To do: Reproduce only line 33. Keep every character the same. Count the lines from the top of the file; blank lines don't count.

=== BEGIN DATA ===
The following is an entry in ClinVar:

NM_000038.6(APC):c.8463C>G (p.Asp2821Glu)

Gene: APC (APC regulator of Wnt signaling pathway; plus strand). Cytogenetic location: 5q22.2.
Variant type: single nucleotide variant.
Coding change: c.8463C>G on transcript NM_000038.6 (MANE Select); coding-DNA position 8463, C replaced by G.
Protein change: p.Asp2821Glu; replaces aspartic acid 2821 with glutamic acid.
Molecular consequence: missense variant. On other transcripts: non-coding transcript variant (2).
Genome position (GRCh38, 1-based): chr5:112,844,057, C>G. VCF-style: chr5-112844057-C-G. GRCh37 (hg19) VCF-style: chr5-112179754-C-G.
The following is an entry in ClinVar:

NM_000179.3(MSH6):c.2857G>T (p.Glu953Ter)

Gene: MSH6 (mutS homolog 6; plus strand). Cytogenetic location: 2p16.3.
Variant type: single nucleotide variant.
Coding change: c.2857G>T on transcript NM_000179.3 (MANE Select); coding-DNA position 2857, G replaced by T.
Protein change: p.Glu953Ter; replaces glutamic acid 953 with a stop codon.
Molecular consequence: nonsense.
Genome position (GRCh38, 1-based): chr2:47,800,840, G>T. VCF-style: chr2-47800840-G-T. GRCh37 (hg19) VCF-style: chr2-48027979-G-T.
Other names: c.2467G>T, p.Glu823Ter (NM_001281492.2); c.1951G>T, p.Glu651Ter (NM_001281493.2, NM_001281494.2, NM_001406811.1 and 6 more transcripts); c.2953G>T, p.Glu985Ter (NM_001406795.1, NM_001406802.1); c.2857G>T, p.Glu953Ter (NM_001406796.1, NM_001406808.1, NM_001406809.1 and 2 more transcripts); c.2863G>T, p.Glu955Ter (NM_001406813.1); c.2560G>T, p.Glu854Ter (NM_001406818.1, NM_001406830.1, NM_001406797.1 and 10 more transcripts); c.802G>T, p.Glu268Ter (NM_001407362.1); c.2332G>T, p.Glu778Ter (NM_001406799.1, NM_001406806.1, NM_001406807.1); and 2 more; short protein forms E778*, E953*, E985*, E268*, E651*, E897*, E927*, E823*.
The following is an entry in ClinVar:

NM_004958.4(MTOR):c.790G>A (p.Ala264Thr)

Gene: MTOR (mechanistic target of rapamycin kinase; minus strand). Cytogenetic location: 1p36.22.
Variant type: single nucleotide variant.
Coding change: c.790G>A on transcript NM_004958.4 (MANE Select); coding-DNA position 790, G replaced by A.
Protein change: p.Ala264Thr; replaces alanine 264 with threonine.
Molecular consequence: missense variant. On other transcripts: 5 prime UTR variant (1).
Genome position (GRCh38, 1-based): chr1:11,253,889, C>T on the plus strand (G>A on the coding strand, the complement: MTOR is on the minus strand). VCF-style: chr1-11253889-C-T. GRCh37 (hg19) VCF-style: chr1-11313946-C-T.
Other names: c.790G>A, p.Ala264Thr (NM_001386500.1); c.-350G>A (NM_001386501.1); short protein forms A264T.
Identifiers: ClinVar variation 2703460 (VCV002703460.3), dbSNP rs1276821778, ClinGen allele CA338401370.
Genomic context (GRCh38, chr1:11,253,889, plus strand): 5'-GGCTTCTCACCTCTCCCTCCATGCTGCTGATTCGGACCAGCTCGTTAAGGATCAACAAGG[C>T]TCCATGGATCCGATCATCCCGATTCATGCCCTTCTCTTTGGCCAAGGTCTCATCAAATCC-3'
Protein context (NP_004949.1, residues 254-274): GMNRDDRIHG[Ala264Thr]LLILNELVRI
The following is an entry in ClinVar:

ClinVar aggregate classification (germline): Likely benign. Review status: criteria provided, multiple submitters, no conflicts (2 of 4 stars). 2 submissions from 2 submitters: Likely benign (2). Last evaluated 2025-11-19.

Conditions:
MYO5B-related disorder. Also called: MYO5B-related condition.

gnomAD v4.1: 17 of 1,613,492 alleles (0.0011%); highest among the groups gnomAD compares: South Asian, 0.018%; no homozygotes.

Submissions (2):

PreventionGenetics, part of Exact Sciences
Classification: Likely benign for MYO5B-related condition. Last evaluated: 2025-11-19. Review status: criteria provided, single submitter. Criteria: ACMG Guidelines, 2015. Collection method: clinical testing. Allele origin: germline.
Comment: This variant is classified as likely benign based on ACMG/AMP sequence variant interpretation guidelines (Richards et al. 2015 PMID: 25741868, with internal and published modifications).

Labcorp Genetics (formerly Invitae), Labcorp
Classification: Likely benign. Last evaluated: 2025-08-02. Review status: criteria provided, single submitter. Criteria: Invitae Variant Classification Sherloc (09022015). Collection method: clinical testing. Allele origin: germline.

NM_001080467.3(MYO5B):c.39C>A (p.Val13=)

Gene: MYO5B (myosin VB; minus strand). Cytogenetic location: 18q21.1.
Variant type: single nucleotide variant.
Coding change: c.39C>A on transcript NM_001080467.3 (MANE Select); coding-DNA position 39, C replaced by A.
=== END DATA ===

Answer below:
MYO5B-related disorder. Also called: MYO5B-related condition.